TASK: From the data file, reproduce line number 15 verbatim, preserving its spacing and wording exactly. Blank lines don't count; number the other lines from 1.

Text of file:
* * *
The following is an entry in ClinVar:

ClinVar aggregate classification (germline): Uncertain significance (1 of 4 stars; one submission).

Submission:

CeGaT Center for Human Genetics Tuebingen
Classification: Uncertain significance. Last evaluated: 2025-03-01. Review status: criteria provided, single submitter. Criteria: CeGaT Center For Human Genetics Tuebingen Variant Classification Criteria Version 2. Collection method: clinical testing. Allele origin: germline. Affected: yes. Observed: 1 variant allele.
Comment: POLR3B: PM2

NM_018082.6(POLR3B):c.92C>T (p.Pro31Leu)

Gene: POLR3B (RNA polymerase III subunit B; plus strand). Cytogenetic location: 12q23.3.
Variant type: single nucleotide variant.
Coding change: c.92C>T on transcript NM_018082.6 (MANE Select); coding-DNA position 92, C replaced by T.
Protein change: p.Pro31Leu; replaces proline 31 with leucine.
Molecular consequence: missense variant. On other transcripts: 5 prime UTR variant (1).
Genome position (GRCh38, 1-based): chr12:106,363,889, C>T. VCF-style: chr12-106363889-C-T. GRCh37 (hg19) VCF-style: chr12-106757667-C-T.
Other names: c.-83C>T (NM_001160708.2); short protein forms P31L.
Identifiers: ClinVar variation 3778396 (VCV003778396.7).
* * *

Identifiers: ClinVar variation 3778396 (VCV003778396.7).